> Home
> Products
> Technology
> Plans & DIY
> Ordering
> Reviews
> About us
> Contact






Closed loop system

Why do most subwoofers fail to reproduce music accurately? One of the main reasons for this is that the driver is out of control. A conventional subwoofer is an open loop. The servo feedback used in Direct Servo completes the loop, and the result is a degree of control and accuracy that is not possible using any other method.

Conventional subs have quite a number of limitations that prevent them from being true to the original. This is because conventional subs are open-loop systems. The amplifier can only ensure the signal at its output is low distortion. Between the amplifier output and the subwoofer driver is a pair of speaker wires whose resistance becomes an isolator between the amplifier and the load. The higher the resistance, the higher the isolation.

Open loop non-servo subwoofer

Fig 1.0 - Conventional subwoofer - open loop diagram
The above diagram illustrates a conventional subwoofer where the driver receives input from the amplifier but does not have a feedback loop.

Those who are into big and fat speaker wires may think by using larger gauges, one can gain more control of the load. However, the reality is that the resistance of the speaker wires itself does not determine the level of isolation. Rather, it is the sum of the speaker wires and the voice coil that determines the isolation.

To better explain this fact, we can model the subwoofer driver as an idealized driver with zero voice coil resistance plus an extra speaker wire with resistance equal to the voice coil resistance that can be lumped into the actual speaker wires. This way, it becomes clear that the actual isolation between the amplifier and the driver is the sum of the resistances of the voice coil and the physical speaker wires. When the speaker is ideal and completely distortion-free, this isolation does not pose any problem. However, when the speaker starts to create any distortion, it will start to generate distortion current. The voltage drop caused by this distortion current across the voice coil and speaker wire becomes an additional source of distortion.

To summarize, open-loop conventional subs suffer distortion from the following sources:

1. Memory effects (both mechanical and thermal).

2. Frequency response affected by both voice coil temperature and signal level.

The frequency response of non servo subwoofers depends on Thiele/Small parameters, and those parameters change with signal level. This dependency on the T/S parameters has greatly compromised the sound quality. For instance, in order to get the so called "correct" Qts from the driver to work with a vented box, manufacturers have often use excessive layers of copper wires in the voice coil. This practice not only weakens the motor strength by significantly widening the magnetic gap, it also makes the moving mass too high and increases the inductance. All of these design choices degrade the sound quality. Why do manufacturers continue to apply these design techniques if they have seriously impacted the sound quality? Because those drivers will be used in non servo subs, and the only way to convince customers they are the correct drivers is to make the Qts value look good on paper, regardless of how it is done.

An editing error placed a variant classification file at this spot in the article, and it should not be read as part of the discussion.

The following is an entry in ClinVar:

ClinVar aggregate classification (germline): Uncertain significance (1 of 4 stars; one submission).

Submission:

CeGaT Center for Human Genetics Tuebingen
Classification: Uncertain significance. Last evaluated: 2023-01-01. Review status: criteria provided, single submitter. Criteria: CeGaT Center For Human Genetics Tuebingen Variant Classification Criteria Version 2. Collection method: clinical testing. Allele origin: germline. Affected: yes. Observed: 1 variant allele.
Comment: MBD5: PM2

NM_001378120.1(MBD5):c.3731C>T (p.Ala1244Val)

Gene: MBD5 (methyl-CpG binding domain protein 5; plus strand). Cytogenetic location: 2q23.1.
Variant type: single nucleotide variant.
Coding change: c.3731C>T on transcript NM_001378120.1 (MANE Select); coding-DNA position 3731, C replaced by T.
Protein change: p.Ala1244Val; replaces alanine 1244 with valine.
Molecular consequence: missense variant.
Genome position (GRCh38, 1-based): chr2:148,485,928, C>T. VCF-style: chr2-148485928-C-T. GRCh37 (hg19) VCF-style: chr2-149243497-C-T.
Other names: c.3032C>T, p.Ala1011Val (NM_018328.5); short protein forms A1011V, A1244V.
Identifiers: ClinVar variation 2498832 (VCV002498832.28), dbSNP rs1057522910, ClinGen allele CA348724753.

Direct Servo subwoofers

The following figure shows the connection between a Direct servo amplifier and its subwoofer driver. It is a closed loop system in which there is a servo (or velocity) feedback from the driver to the amplifier so the amplifier will linearize the velocity of the cone movement, instead of just at the amplifier output. At any time when the velocity signal deviates from the expected value, the amplifier will adjust its output to compensate for that. As a result, this arrangement offers additional distortion reduction that is not available in open-loop systems.

Direct Servo closed loop

Fig 1.1 - Direct Servo subwoofer closed loop diagram
The above diagram illustrates a DIrect Servo subwoofer where feedback closes the loop.

Low sensitivity to T/S parameters means consistent results and lower distortion

Direct Servo closed loop

Fig 1.2 - Direct Servo frequency response plot - 2.1 cu ft sealed box

Direct Servo closed loop

Fig 1.3 - Direct Servo frequency response plot - 4 cu ft sealed box
Note that the response is identical to the previous, indicating that the servo can correct for a different box volume

The above graphs (sealed boxes with 2.1cu and 4 cu ft internal volume, respectively) are NOT from simulation. They are near-field measurements of our DS1200 Direct Servo Sub subwoofers in actual enclosures. With conventional subwoofers, these two curves could have been very different, meaning the frequency response will be subject to the variability of the enclosure compliance (proportional to the enclosure size). However, with the closed-loop servo feedback, the frequency response from our subwoofers is almost identical for those two very different enclosures, which clearly demonstrates the correcting capability of servo closed-loop. Since the compliance of the driver is lumped with the enclosure compliance to become a single overall compliance, the above measurements also confirm the effectiveness of servo close loop to significantly reduce the impact of driver compliance. While the non-linearity of driver compliance can be treated as the variability of compliance value over cone position (or excursion), the above measurement also demonstrates the ability of the servo closed-loop to reduce distortion. The result is a consistent frequency response and lower distortion at the same time.

For each model of our subwoofers, we recommend a particular enclosure volume to avoid over-excursion. That recommendation can be relaxed to +/-10% without affecting the frequency response at all.

top top